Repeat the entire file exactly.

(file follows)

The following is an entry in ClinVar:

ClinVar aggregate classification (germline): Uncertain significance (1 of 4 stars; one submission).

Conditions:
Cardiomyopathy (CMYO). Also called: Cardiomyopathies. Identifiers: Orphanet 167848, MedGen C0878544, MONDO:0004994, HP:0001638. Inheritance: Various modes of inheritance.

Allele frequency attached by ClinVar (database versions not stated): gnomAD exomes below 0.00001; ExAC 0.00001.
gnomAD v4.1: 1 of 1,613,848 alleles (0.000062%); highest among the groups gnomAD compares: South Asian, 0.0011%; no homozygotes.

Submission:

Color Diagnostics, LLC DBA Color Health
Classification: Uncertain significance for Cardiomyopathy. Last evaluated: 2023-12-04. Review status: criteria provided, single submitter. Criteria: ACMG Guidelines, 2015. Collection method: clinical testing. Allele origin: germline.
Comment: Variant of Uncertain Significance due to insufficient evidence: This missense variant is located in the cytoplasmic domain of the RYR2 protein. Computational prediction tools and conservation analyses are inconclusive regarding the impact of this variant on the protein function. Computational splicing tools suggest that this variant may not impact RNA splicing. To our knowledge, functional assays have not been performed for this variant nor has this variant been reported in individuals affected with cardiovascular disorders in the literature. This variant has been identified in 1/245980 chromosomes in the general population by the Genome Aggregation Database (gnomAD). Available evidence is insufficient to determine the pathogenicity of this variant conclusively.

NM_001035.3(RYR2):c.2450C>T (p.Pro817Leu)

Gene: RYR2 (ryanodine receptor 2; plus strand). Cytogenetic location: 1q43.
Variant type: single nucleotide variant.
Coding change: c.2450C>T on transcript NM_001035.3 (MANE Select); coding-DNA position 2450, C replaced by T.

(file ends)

The following is an entry in ClinVar:

ClinVar aggregate classification (germline): Uncertain significance (1 of 4 stars; one submission).

Conditions:
Cardiomyopathy (CMYO). Also called: Cardiomyopathies. Identifiers: Orphanet 167848, MedGen C0878544, MONDO:0004994, HP:0001638. Inheritance: Various modes of inheritance.

Allele frequency attached by ClinVar (database versions not stated): gnomAD exomes below 0.00001; ExAC 0.00001.
gnomAD v4.1: 1 of 1,613,848 alleles (0.000062%); highest among the groups gnomAD compares: South Asian, 0.0011%; no homozygotes.

Submission:

Color Diagnostics, LLC DBA Color Health
Classification: Uncertain significance for Cardiomyopathy. Last evaluated: 2023-12-04. Review status: criteria provided, single submitter. Criteria: ACMG Guidelines, 2015. Collection method: clinical testing. Allele origin: germline.
Comment: Variant of Uncertain Significance due to insufficient evidence: This missense variant is located in the cytoplasmic domain of the RYR2 protein. Computational prediction tools and conservation analyses are inconclusive regarding the impact of this variant on the protein function. Computational splicing tools suggest that this variant may not impact RNA splicing. To our knowledge, functional assays have not been performed for this variant nor has this variant been reported in individuals affected with cardiovascular disorders in the literature. This variant has been identified in 1/245980 chromosomes in the general population by the Genome Aggregation Database (gnomAD). Available evidence is insufficient to determine the pathogenicity of this variant conclusively.

NM_001035.3(RYR2):c.2450C>T (p.Pro817Leu)

Gene: RYR2 (ryanodine receptor 2; plus strand). Cytogenetic location: 1q43.
Variant type: single nucleotide variant.
Coding change: c.2450C>T on transcript NM_001035.3 (MANE Select); coding-DNA position 2450, C replaced by T.